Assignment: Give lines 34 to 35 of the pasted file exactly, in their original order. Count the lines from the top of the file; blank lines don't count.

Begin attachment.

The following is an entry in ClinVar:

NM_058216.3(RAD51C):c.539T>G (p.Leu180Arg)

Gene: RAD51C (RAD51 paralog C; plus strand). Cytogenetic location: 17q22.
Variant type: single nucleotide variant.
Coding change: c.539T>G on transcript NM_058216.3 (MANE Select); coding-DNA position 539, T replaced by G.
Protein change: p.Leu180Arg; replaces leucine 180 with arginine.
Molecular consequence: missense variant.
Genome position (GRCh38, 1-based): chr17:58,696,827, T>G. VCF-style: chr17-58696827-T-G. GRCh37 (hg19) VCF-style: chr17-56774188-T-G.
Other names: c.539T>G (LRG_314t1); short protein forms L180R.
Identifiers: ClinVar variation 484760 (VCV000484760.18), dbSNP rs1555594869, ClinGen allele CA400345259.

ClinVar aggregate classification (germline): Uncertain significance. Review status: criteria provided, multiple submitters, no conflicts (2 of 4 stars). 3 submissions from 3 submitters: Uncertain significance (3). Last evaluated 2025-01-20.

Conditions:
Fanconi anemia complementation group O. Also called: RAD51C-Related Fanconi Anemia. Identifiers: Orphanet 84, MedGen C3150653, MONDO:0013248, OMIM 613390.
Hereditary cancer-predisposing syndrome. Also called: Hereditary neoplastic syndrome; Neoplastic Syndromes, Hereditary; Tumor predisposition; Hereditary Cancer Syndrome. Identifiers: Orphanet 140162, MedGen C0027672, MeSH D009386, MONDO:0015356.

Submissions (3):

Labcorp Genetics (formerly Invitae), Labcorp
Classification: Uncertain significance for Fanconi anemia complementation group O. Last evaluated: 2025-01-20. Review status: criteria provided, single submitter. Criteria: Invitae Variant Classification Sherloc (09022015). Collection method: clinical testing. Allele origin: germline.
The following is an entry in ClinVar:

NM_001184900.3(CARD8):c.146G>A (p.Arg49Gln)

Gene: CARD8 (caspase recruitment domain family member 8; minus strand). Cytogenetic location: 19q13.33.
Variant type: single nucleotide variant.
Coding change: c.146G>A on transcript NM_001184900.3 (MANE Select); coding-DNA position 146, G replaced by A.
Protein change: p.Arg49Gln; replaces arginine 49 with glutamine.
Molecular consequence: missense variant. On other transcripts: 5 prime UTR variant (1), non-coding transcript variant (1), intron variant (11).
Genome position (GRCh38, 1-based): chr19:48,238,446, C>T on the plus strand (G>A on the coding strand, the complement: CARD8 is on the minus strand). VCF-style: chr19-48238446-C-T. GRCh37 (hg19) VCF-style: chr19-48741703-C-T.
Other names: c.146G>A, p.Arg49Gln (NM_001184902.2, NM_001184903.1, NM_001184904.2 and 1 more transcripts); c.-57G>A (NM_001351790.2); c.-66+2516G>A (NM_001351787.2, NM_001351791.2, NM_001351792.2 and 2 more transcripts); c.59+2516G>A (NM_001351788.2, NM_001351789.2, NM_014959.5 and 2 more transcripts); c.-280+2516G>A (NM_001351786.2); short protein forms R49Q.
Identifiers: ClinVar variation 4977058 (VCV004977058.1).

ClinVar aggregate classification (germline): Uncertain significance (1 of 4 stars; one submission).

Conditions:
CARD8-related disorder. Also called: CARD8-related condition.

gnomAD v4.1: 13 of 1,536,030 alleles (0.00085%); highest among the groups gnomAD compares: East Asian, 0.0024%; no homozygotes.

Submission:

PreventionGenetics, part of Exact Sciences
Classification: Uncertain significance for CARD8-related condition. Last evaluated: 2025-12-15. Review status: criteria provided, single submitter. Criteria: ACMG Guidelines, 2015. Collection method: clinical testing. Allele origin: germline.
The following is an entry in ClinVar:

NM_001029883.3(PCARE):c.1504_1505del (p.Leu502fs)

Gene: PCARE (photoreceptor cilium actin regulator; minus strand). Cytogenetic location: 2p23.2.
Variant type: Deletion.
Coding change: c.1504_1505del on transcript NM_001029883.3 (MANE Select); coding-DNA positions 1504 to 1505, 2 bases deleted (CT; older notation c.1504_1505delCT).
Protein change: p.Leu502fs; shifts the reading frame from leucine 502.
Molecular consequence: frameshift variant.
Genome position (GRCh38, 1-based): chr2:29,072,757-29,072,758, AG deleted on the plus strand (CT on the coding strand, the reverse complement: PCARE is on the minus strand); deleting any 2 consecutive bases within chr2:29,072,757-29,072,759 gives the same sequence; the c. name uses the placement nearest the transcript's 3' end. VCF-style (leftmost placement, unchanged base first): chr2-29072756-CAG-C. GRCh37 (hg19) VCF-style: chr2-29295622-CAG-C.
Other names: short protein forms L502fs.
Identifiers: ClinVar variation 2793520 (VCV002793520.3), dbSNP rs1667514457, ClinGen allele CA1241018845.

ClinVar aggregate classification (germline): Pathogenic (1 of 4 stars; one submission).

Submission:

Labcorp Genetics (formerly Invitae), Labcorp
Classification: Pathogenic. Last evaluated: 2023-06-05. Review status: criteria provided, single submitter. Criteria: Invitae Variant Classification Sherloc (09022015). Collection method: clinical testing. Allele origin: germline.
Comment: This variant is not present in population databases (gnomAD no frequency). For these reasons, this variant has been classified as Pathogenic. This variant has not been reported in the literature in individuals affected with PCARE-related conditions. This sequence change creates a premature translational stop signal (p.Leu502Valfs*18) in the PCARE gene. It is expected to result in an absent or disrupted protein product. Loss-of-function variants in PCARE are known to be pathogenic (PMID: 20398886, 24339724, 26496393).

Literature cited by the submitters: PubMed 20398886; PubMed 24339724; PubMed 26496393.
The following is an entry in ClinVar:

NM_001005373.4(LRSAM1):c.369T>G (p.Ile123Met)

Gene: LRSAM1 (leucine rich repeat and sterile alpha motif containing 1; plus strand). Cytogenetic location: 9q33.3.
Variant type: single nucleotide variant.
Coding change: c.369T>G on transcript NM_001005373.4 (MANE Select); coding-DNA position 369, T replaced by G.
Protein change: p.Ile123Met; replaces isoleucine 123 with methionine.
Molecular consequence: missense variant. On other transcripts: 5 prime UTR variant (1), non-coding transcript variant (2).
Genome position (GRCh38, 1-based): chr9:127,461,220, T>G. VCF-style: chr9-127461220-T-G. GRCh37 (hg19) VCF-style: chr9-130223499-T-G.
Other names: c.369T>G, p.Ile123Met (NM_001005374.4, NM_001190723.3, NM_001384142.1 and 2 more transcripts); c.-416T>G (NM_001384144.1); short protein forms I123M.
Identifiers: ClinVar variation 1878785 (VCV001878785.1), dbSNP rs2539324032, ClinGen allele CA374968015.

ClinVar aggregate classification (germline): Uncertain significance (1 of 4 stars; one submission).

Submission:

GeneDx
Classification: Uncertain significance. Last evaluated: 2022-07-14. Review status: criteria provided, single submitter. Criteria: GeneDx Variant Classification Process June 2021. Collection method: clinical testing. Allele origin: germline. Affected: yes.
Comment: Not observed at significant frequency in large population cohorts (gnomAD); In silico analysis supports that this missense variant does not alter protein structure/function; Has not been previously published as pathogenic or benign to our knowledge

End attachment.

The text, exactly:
Classification: Uncertain significance for CARD8-related condition. Last evaluated: 2025-12-15. Review status: criteria provided, single submitter. Criteria: ACMG Guidelines, 2015. Collection method: clinical testing. Allele origin: germline.
The following is an entry in ClinVar: